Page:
When discussing today's accounting firm issues it's hard not to think what's old is new again, particularly discussing the challenges they are currently facing.
What I'm referring to specifically is how barely 10 years ago the same discussions around cloud technology disrupting the profession are being had today, only referring more nebulously to "change" and specifically around the term "automation." This isn't to say that firms and their clients still don't struggle with cloud, but since it has become more ubiquitous and accepted, talk as turned more to how firms are managing change and evolving their services to match the needs of clients today.
During the first day of the Practitioners Symposium and Tech + portion of the AICPA ENGAGE conference, the Institute's EVP of Firm Services Mark Koziel, CPA, put this issue front and center during a morning discussion on how firms need to consider transitioning from traditional services to those that add more value.
Again, this discussion had been raised 10 years ago related to cloud enabling more value to client accounting services and ultimately being more of a "trusted advisor" and was reiterated during his speech, but with a few additional points.
"We have been talking trusted advisor for 20 years and it’s never been more important than now, technology is here now to take you there," said Koziel. "The change management piece is that hardest one to fit in for today’s firms. Firm business models are changing and the worst fear is keeping staff and not training them."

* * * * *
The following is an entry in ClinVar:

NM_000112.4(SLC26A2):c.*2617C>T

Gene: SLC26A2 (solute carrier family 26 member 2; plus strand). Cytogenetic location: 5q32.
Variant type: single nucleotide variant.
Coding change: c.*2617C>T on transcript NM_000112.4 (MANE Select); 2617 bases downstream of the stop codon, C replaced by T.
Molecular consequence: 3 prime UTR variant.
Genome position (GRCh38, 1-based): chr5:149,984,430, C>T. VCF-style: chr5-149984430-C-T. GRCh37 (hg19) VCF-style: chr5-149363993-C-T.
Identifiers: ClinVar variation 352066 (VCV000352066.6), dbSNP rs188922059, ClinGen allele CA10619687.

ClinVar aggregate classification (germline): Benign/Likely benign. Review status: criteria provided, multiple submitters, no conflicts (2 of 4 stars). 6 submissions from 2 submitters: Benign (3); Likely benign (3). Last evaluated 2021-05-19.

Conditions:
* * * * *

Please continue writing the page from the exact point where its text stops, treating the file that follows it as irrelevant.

He also stressed that education around emerging business and technology trends and how to best utilize currrent applications within the practice and with clients is what is needed most. This is especially true around traditional work, such as tax and audit which, once again thanks to technology, is impacting how CPAs need to think about their own future and the services they offer.
Koziel gave specific attention to the impact the recent tax reform and tax-related technology and services has and will have on the profession.
"With all the changes made during the latest round of tax reform, we are not going to have answers right away. As such, we are going to have to change our client relationships as the [Tax Cuts and Jobs Act] it will continue to be modified and baked over the next five years," said Koziel. "What's also troubling is when it comes to tax preperation, that work is already being taken away from our profession by brokers, we need to think about doing more for our clients."
To this end, and in staying with the theme of what's old is new again, Koziel reiterated how client accounting services could be a viable option for traditional firms.
"We have seen client accounting services evolve dramatically over the past 10 years. thanks to technology. It remains a high-growth area for firms, in larger firms in particular, the average revenue from client accounting services amounts to 10 percent of their overall revenue."